About Tullie House Museum
Tullie House Museum is a beautiful Grade I Listed Jacobean mansion in Carlisle which is part contemporary art gallery, part natural history museum and part local historical document.
History of Tullie House Museum
Tullie House incorporates a town house of the same name, which can be traced back to the 16th century. The Tullie family occupied the building until the 19th century. Formerly known as the White House, the house was modernised in the late 17th century by Thomas Tullie, who was sometime Dean of Carlisle.
Remaining internal features from the 17th century within the building are a large ground floor fireplace and a Jacobean oak staircase. The latter leads to wood-panelled upper rooms. Late 19th century extensions added a range of buildings on the north side.
Tullie House Museum opened in 1893. It underwent a major redevelopment in 1990, and an underground gallery was developed in 2001.
Tullie House Museum today
The museum’s historical collections include Middle and New Stone Age (the oldest piece being a hand-axe that dates to c.10,000 BC), Bronze Age jewellery, pottery and metalwork and artefacts from the early Medieval period through to the Tudors. The star of the show however is Roman Frontier: Beyond Hadrian’s Wall, a permanent exhibition that includes ‘an internationally important set of organic (mostly wooden and leather) objects from excavations of the fort and town located under present day Carlisle’.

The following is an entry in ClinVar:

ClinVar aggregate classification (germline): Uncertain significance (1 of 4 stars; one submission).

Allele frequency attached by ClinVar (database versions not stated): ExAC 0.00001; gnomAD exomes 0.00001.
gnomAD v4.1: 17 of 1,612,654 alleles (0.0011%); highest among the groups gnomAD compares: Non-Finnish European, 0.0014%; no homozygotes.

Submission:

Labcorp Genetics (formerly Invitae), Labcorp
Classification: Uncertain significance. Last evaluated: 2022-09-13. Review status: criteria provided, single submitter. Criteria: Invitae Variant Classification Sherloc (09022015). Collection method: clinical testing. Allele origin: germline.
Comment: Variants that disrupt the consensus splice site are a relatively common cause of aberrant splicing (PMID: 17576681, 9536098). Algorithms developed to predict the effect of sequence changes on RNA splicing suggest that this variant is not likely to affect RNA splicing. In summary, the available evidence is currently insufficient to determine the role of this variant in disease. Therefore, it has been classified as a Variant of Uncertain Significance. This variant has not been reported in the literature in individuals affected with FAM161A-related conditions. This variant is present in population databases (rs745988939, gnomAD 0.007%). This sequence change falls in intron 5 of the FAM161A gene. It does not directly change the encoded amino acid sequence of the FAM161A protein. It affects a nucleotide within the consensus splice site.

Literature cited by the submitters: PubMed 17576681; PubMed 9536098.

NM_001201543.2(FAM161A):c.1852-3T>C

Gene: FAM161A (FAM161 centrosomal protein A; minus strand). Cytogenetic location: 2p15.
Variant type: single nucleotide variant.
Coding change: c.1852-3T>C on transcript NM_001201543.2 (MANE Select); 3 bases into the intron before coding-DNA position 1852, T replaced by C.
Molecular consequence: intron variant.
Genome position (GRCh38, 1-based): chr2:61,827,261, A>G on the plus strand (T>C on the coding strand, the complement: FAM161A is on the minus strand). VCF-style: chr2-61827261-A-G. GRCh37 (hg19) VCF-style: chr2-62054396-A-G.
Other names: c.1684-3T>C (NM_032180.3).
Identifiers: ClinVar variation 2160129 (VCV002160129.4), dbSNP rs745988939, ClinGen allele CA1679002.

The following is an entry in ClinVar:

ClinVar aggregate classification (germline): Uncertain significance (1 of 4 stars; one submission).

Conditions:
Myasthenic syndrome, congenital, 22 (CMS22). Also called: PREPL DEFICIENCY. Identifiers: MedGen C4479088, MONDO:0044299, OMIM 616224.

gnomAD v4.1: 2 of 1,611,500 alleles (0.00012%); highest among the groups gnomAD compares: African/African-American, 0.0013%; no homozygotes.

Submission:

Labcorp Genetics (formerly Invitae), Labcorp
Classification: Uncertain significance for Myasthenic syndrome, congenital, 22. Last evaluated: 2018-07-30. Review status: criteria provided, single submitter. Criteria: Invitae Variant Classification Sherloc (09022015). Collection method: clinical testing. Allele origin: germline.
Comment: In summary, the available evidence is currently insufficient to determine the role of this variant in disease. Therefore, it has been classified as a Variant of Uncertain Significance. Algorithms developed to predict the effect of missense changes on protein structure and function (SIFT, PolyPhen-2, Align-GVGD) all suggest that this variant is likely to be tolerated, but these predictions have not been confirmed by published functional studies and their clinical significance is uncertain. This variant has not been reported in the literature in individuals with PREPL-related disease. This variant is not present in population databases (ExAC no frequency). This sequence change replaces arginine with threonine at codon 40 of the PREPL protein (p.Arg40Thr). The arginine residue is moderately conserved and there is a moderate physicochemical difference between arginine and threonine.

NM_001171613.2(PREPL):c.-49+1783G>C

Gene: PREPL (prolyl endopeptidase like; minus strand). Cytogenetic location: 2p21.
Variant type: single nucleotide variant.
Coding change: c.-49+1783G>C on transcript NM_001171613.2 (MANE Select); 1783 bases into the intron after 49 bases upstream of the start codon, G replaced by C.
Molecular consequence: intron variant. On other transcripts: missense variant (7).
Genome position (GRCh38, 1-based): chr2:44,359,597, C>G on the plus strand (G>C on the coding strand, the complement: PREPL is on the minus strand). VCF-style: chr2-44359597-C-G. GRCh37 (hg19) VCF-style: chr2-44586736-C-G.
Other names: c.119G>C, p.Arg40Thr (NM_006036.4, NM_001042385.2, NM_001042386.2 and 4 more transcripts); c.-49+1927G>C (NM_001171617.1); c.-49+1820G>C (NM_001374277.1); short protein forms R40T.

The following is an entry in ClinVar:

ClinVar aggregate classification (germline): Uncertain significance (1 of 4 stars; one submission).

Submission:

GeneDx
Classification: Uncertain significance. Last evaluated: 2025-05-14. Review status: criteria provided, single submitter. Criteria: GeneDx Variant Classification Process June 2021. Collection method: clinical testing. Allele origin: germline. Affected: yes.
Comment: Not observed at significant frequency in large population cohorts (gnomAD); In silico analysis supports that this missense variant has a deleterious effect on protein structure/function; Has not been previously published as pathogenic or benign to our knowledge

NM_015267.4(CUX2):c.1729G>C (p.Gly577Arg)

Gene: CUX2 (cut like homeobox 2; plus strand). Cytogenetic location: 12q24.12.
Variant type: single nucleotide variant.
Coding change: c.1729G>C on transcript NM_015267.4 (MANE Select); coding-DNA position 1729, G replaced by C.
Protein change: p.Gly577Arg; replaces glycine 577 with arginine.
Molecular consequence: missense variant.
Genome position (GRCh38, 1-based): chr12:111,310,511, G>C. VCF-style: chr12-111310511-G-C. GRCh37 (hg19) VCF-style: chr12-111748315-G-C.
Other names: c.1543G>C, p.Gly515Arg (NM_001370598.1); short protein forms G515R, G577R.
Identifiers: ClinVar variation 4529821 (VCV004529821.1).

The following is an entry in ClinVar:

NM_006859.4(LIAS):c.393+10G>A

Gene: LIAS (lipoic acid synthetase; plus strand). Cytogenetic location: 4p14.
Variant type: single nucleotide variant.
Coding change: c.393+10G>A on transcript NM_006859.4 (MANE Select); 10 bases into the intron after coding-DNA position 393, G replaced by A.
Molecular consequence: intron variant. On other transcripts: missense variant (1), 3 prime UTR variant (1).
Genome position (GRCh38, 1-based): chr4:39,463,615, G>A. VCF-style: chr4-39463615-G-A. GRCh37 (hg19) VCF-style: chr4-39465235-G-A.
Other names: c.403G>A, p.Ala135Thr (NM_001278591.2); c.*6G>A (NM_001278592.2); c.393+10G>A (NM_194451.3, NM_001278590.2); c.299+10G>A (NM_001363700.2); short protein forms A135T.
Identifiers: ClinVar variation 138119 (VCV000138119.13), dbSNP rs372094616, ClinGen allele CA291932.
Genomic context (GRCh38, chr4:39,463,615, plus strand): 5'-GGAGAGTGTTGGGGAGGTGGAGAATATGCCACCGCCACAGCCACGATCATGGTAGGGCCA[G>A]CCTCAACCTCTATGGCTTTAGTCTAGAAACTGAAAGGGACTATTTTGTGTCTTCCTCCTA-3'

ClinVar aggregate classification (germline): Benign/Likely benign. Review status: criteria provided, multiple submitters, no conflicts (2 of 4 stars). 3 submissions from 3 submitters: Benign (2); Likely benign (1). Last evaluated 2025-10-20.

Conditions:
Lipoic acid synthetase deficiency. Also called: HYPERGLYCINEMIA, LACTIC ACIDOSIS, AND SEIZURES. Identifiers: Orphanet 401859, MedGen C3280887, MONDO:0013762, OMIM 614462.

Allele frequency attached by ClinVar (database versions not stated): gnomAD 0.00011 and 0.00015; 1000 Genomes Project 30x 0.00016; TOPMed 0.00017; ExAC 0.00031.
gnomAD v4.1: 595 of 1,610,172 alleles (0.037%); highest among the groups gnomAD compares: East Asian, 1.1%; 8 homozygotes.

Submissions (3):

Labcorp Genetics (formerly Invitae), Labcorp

You’ll see Roman writing tablets (as well as what could possibly be the first ever written reference to ‘Britannia’), a superb collection of sculptured and inscribed stones, military and civilian items and religious icons depicting Roman gods and local Celtic deities.
You’ll also see the world’s biggest collection of fragments and finds from the western end of the world famous Hadrian’s Wall, the far northern border of the colossal Roman Empire.
Often referred to as Carlisle’s best visitor attraction, Tullie House Museum houses an amazing array of exhibitions, interactive and hands-on displays and exciting exhibits and you can even climb a life-sized section of Hadrian’s Wall or fire a Roman weapon.
Don’t forget to visit the real Hadrian’s Wall just 30 minutes away for a true taste of Roman Britain.
Getting to Tullie House Museum
Tullie House is located in the city centre of Carlisle, and is well served by public transport. It is a 10 minute walk from the bus station and a further 2 minutes from the train station.
If travelling by car, it’s best to park in Castle Car Park and then reach the museum on foot by following the road in front of Carlisle Castle.
The ultimate guide to Roman sites in Britain, from Vindolanda to Segedunum, Durnovaria and more, includes an interactive map of Roman ruins in the UK.